transfertrans‧fer1 /trænsˈfɜː $ -ˈfɜːr/ ●●○S3W3AWL verb (transferred, transferring)1move to different place etc [intransitive, transitive]MOVE something OR somebody to move from one place, school, job etc to another, or to make someone do this, especially within the same organizationtransfer (from something) to somethingSwod transferred from MI6 to the Security Service.transfer somebody (from something) to somethingThey’re transferring him to a special unit at Great Ormond Street Hospital.You’ll be transferred to the Birmingham office.2put something in different place [intransitive, transitive] formalMOVE something OR somebody to move from one place to another, or to move something from one place to anothertransfer (from something) to somethingThe exhibition transfers to York City Art Gallery on 23rd January.transfer something (from something) to somethingTransfer the meat to warm plates.3sports person [transitive] to sell a sports player to another teamHe was transferred for a fee of £8 million.4money [transitive]BF to move money from one account or institution to anothertransfer something (from something) to somethingI’d like to transfer $500 to my checking account.5 →transfer your affections/loyalty/allegiance etc6skill/idea/quality [intransitive, transitive] if a skill, idea, or quality transfers from one situation to another, or if you transfer it, it can be used in the new situationIdeas that work well in one school often don’t transfer well to another.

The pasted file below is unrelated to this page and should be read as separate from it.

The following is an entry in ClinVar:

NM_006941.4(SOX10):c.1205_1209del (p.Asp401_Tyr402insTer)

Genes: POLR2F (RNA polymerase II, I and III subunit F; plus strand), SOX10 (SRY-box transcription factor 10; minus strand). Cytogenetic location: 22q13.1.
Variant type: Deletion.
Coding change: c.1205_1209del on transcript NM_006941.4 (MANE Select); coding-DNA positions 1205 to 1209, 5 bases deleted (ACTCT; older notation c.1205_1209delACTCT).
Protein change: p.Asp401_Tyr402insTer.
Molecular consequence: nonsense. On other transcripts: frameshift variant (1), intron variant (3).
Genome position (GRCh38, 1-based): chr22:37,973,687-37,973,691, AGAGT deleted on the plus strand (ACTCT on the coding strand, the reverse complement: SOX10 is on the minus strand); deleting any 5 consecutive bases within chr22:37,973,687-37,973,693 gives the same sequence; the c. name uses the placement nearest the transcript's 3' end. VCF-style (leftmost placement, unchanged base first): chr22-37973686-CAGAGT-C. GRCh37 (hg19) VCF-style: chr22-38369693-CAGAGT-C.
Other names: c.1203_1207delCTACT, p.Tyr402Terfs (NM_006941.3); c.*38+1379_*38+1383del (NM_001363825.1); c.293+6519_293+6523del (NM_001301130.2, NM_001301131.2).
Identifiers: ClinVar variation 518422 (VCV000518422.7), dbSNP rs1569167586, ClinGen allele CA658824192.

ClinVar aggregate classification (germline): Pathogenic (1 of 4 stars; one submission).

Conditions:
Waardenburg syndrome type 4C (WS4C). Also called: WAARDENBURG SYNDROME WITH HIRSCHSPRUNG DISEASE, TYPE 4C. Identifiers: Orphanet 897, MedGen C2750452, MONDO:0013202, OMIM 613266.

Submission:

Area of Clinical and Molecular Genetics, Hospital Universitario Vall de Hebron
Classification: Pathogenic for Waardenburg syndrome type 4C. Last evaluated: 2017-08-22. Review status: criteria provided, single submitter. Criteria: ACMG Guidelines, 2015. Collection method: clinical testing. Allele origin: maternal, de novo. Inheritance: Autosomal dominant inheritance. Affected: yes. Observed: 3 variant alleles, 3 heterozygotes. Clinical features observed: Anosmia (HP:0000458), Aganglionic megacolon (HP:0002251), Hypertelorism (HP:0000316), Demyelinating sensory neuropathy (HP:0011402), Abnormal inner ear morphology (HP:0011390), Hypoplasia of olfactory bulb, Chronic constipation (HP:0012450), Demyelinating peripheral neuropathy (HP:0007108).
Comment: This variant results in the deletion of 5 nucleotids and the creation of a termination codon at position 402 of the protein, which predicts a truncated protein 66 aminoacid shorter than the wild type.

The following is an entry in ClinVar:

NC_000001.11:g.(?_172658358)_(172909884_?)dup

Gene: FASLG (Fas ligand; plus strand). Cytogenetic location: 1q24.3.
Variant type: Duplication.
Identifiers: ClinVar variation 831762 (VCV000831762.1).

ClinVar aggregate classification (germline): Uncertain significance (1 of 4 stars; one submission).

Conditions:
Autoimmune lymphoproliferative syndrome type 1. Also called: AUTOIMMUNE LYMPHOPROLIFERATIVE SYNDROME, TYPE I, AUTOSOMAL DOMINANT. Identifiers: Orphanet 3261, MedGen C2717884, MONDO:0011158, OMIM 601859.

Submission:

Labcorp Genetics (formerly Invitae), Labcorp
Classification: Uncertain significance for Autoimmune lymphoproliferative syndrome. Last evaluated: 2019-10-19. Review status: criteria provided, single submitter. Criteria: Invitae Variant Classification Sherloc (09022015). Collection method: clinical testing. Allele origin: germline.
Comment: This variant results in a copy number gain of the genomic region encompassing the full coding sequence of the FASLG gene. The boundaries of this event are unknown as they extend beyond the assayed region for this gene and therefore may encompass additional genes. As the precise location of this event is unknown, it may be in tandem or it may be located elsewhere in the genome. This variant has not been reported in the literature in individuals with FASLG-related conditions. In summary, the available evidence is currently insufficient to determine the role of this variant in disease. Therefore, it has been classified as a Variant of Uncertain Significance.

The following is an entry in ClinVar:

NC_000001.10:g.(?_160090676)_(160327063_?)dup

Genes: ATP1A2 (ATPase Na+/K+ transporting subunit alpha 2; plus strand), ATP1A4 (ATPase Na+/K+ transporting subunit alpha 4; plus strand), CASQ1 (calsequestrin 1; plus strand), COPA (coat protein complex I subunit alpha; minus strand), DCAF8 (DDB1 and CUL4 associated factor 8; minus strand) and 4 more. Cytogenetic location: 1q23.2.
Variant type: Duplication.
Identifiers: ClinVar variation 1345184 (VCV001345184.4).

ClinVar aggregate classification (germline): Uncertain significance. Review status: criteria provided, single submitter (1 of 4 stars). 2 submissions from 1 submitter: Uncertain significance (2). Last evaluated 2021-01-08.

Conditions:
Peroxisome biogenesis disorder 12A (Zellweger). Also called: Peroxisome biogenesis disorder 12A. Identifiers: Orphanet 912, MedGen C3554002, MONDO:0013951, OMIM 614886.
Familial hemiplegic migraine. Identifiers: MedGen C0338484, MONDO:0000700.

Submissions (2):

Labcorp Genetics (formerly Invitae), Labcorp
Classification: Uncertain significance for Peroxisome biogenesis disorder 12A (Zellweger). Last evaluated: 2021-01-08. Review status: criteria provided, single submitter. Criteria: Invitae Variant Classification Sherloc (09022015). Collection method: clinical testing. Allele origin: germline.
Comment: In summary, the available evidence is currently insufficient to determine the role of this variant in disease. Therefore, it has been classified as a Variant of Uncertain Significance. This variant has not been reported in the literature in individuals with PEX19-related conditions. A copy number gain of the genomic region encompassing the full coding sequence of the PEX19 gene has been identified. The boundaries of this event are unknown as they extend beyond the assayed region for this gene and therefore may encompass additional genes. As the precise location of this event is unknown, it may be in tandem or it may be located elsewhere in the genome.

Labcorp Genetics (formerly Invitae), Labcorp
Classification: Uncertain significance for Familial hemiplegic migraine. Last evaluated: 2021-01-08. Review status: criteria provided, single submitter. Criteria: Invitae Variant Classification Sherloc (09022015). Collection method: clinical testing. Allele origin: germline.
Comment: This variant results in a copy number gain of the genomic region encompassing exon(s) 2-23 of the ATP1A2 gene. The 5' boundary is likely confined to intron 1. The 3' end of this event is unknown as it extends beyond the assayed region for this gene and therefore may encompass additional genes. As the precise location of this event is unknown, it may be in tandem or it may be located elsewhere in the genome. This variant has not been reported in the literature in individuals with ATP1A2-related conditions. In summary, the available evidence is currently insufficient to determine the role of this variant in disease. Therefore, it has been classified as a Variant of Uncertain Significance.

7 →transfer power/responsibility/control (to somebody)8phone [transitive] to connect the call of someone who has telephoned you to someone else’s telephone so that that person can speak to themHold on one moment while I transfer your call.9property [transitive] lawSCL to officially give property or land to someone else10travel [intransitive, transitive]TT to change from one bus, plane etc to another while you are travelling, or arrange for someone to do thisYou will be met on arrival at the airport and transferred to your hotel.11information/music [transitive]TCR to copy recorded information, music etc from one system to anotherTransfer the files onto a memory stick.12disease [transitive] if a disease is transferred from one person or animal to another, the second person or animal begins to have the disease syn passtransfer something (from somebody/something) to somebody/somethingIt is unlikely that the disease will be transferred from animals to humans. —transferable adjectivetransferable skills —transferability /trænsˌfɜːrəˈbɪləti/ noun [uncountable]→ See Verb table
Examples from the Corpus